Bloomberg the Company

Bloomberg Anywhere Login

Bloomberg

Connecting decision makers to a dynamic network of information, people and ideas, Bloomberg quickly and accurately delivers business and financial information, news and insight around the world.

Company

Financial Products

Enterprise Products

Media

Customer Support

  • Americas

    +1 212 318 2000

  • Europe, Middle East, & Africa

    +44 20 7330 7500

  • Asia Pacific

    +65 6212 1000

Follow Us

Industry Products

Businessweek Archives

The Week Ahead


Business Week Index

THE WEEK AHEAD

CONSTRUCTION SPENDING

Monday, Aug. 4, 10 a.m.EDT -- Spending on building projects likely rebounded

by a strong 0.8% in June, according to the median forecast of economists

surveyed by MMS International, one of The McGraw-Hill Companies. Public-works

and nonresidential construction likely led the increase. Spending dropped 1.8%

in May, but construction activity had risen steadily before that.

LEADING INDICATORS

Tuesday, Aug. 5, 10 a.m.EDT -- The Conference Board's index of leading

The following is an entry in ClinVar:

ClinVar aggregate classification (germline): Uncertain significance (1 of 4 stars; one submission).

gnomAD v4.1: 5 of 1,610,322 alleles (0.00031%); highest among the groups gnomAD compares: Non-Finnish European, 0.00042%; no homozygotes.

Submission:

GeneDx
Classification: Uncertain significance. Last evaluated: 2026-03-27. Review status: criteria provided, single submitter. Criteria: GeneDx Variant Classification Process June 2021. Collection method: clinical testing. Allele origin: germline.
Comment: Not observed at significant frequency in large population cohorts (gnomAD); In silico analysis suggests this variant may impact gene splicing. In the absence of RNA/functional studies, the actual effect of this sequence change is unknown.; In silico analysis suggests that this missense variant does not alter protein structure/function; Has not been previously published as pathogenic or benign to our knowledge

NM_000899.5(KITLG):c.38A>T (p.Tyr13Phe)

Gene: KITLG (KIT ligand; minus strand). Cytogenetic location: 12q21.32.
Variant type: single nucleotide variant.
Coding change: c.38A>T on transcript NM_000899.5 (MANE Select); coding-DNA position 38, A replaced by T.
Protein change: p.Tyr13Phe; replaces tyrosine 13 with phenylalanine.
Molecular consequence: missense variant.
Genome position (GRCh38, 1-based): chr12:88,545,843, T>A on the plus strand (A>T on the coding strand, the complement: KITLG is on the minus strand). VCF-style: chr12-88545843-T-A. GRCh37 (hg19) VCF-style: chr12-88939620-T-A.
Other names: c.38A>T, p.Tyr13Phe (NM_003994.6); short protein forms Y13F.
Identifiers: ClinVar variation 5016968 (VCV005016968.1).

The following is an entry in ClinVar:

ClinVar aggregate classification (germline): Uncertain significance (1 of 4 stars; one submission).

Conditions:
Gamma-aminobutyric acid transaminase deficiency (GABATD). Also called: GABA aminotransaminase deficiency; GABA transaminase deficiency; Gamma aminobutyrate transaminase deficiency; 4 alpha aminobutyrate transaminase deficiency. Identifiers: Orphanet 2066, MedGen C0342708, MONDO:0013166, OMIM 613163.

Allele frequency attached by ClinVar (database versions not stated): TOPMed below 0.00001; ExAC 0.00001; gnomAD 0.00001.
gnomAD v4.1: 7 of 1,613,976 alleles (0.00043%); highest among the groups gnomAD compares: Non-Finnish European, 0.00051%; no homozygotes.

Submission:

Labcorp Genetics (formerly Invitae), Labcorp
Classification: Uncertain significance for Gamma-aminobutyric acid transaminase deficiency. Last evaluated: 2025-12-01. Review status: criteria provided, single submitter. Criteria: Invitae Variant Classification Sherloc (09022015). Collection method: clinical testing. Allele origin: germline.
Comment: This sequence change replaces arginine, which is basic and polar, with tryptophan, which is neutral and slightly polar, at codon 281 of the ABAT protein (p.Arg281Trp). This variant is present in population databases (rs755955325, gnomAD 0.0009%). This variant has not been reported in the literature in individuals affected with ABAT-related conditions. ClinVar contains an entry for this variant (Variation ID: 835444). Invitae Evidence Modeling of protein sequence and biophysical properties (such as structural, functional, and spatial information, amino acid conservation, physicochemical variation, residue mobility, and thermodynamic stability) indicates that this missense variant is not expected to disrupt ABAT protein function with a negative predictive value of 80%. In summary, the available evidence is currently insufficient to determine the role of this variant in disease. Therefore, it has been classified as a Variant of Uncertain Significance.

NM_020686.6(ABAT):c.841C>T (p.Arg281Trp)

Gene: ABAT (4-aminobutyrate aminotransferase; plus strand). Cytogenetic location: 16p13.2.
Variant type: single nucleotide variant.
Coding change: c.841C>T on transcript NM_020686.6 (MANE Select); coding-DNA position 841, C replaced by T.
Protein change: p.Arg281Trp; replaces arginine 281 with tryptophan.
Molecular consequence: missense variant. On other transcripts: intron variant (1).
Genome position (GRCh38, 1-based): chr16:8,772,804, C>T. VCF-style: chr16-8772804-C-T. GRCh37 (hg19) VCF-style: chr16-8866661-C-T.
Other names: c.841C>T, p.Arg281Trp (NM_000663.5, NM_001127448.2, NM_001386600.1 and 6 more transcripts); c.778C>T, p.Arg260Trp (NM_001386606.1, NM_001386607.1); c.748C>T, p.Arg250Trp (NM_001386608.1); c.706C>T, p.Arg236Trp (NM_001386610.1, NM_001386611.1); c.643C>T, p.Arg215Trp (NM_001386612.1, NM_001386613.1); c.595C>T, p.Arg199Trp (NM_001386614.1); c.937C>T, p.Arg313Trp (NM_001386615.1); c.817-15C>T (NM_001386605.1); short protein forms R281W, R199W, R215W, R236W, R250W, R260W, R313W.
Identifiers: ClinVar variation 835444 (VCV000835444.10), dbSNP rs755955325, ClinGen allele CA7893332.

indicators likely increased 0.1% in June. That would follow a 0.3% advance in

May. A rising stock market and better orders offset a gain in unemployment

claims and drop in building permits. The leading indicators give no sign of

trouble for the economy going into 1998.

THE BEIGE BOOK

Wednesday, Aug. 6, 2 p.m.EDT -- The Federal Reserve's survey of regional

economies will round up reports on business activity within its 12 districts.

During his semiannual talk to Congress, Fed Chairman Alan Greenspan discussed

tightness in the labor markets and its inflationary consequences. Consequently,

market participants will be most interested in the Beige Book's reports on

labor-market conditions and rising wages. The Beige Book is prepared in advance

of the Fed's next policy meeting, scheduled for Aug. 19.

INSTALLMENT CREDIT

Thursday, Aug. 7, 3 p.m.EDT -- The MMS report forecasts that consumers added

$4.5 billion in new credit in June. That's suggested by a gain in retail sales

and vehicle purchases. In May, installment debt rose by only $3 billion, down

from the $7.2 billion average in the previous four months. Revolving credit,

which includes credit cards, was up only $0.7 billion in May. Consumer-debt

growth has slowed sharply in 1997, as banks tighten lending standards and

households pay down existing debts.


LIMITED-TIME OFFER SUBSCRIBE NOW
 
blog comments powered by Disqus